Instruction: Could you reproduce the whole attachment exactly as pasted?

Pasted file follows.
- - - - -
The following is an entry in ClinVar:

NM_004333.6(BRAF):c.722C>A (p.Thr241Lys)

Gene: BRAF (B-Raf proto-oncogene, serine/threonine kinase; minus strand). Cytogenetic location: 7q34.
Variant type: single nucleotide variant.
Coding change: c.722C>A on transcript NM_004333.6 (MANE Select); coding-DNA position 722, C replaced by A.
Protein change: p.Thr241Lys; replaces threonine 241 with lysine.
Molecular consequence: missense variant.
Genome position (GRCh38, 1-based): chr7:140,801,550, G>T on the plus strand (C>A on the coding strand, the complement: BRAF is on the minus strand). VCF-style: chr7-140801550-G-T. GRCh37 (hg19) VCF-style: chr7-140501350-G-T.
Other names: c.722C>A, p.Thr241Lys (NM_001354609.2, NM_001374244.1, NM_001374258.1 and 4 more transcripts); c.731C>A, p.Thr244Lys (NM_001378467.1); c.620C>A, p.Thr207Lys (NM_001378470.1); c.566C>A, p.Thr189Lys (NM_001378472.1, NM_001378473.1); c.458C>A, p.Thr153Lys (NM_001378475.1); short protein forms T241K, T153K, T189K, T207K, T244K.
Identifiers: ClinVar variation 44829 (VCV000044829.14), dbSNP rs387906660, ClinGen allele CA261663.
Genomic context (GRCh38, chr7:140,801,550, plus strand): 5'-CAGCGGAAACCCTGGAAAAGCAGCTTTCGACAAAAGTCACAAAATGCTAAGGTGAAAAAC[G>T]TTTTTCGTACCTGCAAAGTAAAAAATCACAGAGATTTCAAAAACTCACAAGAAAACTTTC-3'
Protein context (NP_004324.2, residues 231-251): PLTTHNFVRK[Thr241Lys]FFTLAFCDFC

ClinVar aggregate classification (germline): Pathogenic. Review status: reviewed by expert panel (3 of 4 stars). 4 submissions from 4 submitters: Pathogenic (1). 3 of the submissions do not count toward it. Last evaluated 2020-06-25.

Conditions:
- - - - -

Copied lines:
The following is an entry in ClinVar:

NM_004333.6(BRAF):c.722C>A (p.Thr241Lys)

Gene: BRAF (B-Raf proto-oncogene, serine/threonine kinase; minus strand). Cytogenetic location: 7q34.
Variant type: single nucleotide variant.
Coding change: c.722C>A on transcript NM_004333.6 (MANE Select); coding-DNA position 722, C replaced by A.
Protein change: p.Thr241Lys; replaces threonine 241 with lysine.
Molecular consequence: missense variant.
Genome position (GRCh38, 1-based): chr7:140,801,550, G>T on the plus strand (C>A on the coding strand, the complement: BRAF is on the minus strand). VCF-style: chr7-140801550-G-T. GRCh37 (hg19) VCF-style: chr7-140501350-G-T.
Other names: c.722C>A, p.Thr241Lys (NM_001354609.2, NM_001374244.1, NM_001374258.1 and 4 more transcripts); c.731C>A, p.Thr244Lys (NM_001378467.1); c.620C>A, p.Thr207Lys (NM_001378470.1); c.566C>A, p.Thr189Lys (NM_001378472.1, NM_001378473.1); c.458C>A, p.Thr153Lys (NM_001378475.1); short protein forms T241K, T153K, T189K, T207K, T244K.
Identifiers: ClinVar variation 44829 (VCV000044829.14), dbSNP rs387906660, ClinGen allele CA261663.
Genomic context (GRCh38, chr7:140,801,550, plus strand): 5'-CAGCGGAAACCCTGGAAAAGCAGCTTTCGACAAAAGTCACAAAATGCTAAGGTGAAAAAC[G>T]TTTTTCGTACCTGCAAAGTAAAAAATCACAGAGATTTCAAAAACTCACAAGAAAACTTTC-3'
Protein context (NP_004324.2, residues 231-251): PLTTHNFVRK[Thr241Lys]FFTLAFCDFC

ClinVar aggregate classification (germline): Pathogenic. Review status: reviewed by expert panel (3 of 4 stars). 4 submissions from 4 submitters: Pathogenic (1). 3 of the submissions do not count toward it. Last evaluated 2020-06-25.

Conditions: